Migrating with compat-mode

Before introducing what’s changed, we want to emphasize that you can forgo the italic, monospace and passthrough syntax changes by setting the compat-mode attribute, shown here defined in the document header:


or by using a two-line document title:

Document Title

Compat mode is used to enable legacy syntax when the new syntax deviates from it. See the migration guide for more information about migrating your AsciiDoc documents and the transitional syntax that’s available.

“+” means passthrough

The + character in the original AsciiDoc syntax is not used consistently. Single plus (+) and double plus (++) are used to format text as monospace, whereas triple plus (+++) and quadruple plus (++++) are used to escape text from processing.

We made AsciiDoc more intuitive and easier to teach by always using + as a passthrough formatting mark. Instead of using the single plus and double plus for monospaced formatting, we’ve made them constrained and unconstrained literals (i.e., “render it as it looks”), respectively. For example:

+_bar_+ becomes _bar_
foo++_bar_++ becomes foo_bar_

We haven’t yet mentioned how to format text as monospace. For that, we’ll put the backtick back into play.

Markdown-style monospace

Authors who are familiar with Markdown are accustomed to using the backtick (`) to format text as monospace. We’ve embraced this convention in Asciidoctor.

Using backtick characters around text now means the text should be formatted as monospace only. The backtick characters do not add passthrough semantics, as they did before. In most cases, the passthrough semantics aren’t necessary, so using the backticks for monospaced formatting is sufficient.

`literal` becomes literal (in monospace)
`{backend}` becomes html5 (in monospace)
a``||``b becomes a||b (where || is monospace)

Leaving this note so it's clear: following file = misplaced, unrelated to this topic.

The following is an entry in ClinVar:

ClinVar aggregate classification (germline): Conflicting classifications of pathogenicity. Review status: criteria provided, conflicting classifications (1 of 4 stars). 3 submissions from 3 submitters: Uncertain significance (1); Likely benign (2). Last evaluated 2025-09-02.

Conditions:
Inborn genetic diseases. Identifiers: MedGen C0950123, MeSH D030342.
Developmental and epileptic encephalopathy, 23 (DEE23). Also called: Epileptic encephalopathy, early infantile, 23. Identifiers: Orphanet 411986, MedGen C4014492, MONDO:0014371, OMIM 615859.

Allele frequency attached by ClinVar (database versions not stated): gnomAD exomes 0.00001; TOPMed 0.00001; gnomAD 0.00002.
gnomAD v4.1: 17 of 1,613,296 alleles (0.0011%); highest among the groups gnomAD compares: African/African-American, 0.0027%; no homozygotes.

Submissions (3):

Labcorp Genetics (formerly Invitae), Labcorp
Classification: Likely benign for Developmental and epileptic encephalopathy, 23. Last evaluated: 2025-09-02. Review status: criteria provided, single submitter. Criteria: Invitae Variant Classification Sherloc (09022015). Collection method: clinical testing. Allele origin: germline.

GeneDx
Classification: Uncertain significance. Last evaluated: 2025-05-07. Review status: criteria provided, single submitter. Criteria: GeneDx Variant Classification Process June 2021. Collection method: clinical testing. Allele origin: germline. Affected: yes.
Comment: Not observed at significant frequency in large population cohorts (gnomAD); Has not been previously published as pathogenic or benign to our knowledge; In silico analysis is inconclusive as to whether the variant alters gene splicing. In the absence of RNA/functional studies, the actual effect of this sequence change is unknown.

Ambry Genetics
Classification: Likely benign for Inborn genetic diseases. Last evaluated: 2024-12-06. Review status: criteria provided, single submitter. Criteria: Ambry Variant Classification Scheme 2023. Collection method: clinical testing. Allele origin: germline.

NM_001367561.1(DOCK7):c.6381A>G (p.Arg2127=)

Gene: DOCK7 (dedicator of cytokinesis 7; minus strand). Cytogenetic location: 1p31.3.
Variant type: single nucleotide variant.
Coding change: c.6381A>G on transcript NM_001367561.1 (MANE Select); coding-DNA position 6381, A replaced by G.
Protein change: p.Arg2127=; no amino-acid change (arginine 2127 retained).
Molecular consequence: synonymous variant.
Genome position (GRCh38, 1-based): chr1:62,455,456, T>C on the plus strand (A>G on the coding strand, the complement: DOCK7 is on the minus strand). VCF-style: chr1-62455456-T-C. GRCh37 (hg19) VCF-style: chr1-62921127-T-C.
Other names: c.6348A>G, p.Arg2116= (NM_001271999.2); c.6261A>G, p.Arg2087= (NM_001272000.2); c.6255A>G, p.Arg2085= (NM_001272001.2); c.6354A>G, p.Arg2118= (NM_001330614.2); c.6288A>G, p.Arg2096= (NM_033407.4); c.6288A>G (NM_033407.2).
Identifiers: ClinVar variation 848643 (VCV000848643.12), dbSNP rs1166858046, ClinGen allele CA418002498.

If you want to prevent substitutions in the monospaced text, just remember, “plus for passthrough”:

`+{backend}+` becomes {backend} (in monospace)

By not mixing monospace formatting with passthrough (literal) semantics, we are deviating slightly from the behavior of backticks in Markdown. However, that’s because AsciiDoc has additional features, such as attribute references, that we want to be able to leverage when formatting text as monospace.

There will be a period of time during which you’ll have to process your document with both Asciidoctor 0.1.4 and 1.5.0 (mostly while we wait on GitHub to upgrade). We’ve added special logic in the processor to handle a hybrid syntax to use in the interim. Please refer to the migration guide for details.

Smarter “smart” quotes

Legacy AsciiDoc also uses the backtick character for making curved quotes. Because the syntax was so similar to that of monospaced literal text, it often matched in unexpected ways. We’ve made the smart quotes syntax…​smarter.

In Asciidoctor 1.5.0, the backtick acts as a modifier on a quote to indicate it should be curved. You now place the backtick inside the quote character, adjacent to the quoted phrase, to make it “smart”.

Dig through a copy of '`The Times`' and you're bound to see a lot of "`smart`" quotes.

This change brings the backtick closer in proximity to the quote and thus makes parsing more deterministic. See the user manual for more curved quote and apostrophe examples.

Quote means quote

Single quotes around a phrase are now left alone unless you’re running Asciidoctor in compat mode.

AsciiDoc traditionally supported single quotes as an alternate syntax for marking a phrase as italic. However, single quotes around a phrase already have a very well-defined meaning in Western languages. Making them something they aren’t just isn’t a good idea. We never recommended them for this purpose anyway. Furthermore, they conflict with the new curved quote syntax, so they had to go.